The Nasdaq jumped 1 percent on Tuesday, reversing an earlier steep drop as tech shares rose and the overall stock market trimmed losses on comments from Federal Reserve Chairman Ben Bernanke that he was ready to take more steps to help the fragile recovery.
The market pared earlier sharp losses, which had pushed the broad S&P 500 into bear market territory, which Wall Street defines as a drop of 20 percent from a recent high.
The latest worries about the euro zone's debt problems kept a lid on the market's gains, and the Dow stayed in negative territory.
Bernanke could be the catalyst for a returned focus to domestic issues, said Marc Pado, U.S. market strategist at Cantor Fitzgerald & Co., in San Francisco.
The Nasdaq led the move higher, with information technology among the S&P 500's top advancing sectors. The S&P technology index <.GSPT> was up 1 percent.
Bernanke told the Joint Economic Committee of Congress that the Fed was prepared to take more steps to help a fragile recovery, held back by a weak job market and financial stresses in Europe.
The Dow Jones industrial average <.DJI> was down 73.71 points, or 0.69 percent, at 10,581.59. But the Standard & Poor's 500 Index <.SPX> was up 2.36 points, or 0.21 percent, at 1,101.59. The Nasdaq Composite Index <.IXIC> was up 32.74 points, or 1.40 percent, at 2,368.57.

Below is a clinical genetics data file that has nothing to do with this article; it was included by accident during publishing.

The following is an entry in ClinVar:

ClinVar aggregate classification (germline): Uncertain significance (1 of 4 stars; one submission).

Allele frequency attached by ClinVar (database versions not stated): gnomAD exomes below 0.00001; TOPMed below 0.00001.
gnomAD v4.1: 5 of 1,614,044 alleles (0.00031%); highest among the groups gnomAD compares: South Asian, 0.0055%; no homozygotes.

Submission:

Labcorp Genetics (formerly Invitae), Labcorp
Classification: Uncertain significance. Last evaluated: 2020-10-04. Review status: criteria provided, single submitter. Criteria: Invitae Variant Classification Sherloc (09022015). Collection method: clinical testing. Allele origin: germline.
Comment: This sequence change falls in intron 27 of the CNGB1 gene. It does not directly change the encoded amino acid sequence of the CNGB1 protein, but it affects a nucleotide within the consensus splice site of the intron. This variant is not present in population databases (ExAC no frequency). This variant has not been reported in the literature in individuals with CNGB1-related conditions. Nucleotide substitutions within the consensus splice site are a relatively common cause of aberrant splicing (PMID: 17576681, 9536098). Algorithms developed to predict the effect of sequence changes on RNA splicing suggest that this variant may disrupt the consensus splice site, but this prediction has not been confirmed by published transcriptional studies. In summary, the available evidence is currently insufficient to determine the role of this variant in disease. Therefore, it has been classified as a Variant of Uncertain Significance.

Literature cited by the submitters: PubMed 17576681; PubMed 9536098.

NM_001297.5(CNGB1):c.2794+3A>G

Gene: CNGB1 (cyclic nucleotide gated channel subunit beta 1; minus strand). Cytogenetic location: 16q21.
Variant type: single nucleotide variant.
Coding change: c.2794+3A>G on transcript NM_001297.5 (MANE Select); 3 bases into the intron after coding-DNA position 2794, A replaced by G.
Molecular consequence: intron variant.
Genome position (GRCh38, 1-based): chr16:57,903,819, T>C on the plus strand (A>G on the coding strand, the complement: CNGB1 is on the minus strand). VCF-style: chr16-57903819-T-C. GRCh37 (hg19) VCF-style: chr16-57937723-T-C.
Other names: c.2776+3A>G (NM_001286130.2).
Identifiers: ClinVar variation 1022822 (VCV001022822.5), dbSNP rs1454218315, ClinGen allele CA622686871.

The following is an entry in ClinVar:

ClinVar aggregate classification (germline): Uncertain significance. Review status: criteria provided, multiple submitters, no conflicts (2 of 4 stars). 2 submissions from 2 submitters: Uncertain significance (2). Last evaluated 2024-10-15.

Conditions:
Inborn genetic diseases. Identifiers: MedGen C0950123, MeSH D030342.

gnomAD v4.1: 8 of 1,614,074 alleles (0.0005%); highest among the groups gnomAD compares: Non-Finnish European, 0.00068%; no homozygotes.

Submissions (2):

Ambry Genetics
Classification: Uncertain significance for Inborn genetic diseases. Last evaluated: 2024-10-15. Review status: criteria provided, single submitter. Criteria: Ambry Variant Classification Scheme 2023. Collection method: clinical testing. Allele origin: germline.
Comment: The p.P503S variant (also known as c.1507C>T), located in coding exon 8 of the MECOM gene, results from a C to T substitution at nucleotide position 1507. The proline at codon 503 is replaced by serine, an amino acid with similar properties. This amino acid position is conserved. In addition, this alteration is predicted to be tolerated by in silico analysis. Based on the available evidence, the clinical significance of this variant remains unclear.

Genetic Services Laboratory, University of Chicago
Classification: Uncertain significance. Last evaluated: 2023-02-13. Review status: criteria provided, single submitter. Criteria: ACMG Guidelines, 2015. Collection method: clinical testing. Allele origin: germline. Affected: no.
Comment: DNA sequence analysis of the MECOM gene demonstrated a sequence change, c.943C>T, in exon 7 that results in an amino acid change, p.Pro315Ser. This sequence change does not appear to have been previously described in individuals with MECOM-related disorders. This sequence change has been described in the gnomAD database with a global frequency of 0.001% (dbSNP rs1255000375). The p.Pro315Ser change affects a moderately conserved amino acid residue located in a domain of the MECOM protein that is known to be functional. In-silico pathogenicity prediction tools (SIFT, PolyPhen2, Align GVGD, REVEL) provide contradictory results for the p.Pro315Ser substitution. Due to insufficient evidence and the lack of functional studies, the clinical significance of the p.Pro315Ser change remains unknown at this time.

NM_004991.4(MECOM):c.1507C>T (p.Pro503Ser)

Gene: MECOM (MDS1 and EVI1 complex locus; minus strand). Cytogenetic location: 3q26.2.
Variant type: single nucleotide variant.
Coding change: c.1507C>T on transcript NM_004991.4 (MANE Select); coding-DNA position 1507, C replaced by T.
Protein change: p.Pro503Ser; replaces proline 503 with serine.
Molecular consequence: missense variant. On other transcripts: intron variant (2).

The Federal Reserve chairman's words gave investors some reassurance.
Bernanke's testimony today ... suggests he is very keen to avoid saying anything that might unnerve the financial markets, Paul Ashworth, chief U.S. economist for Capital Economics in Toronto, said in a note.
He didn't repeat that 'there are significant downside risks to the economic outlook,' which was the language included in the last FOMC statement that caused such a panic in the markets two weeks ago.
Analysts have been worried, however, that stocks are headed for an extended period of poor performance, partly because of the fears over deepening problems in Europe.
Earlier, European officials delayed a vital aid payment to debt-stricken Greece, but the government said it was not preparing for a default.
(Reporting by Caroline Valetkevitch; Editing by Jan Paschal)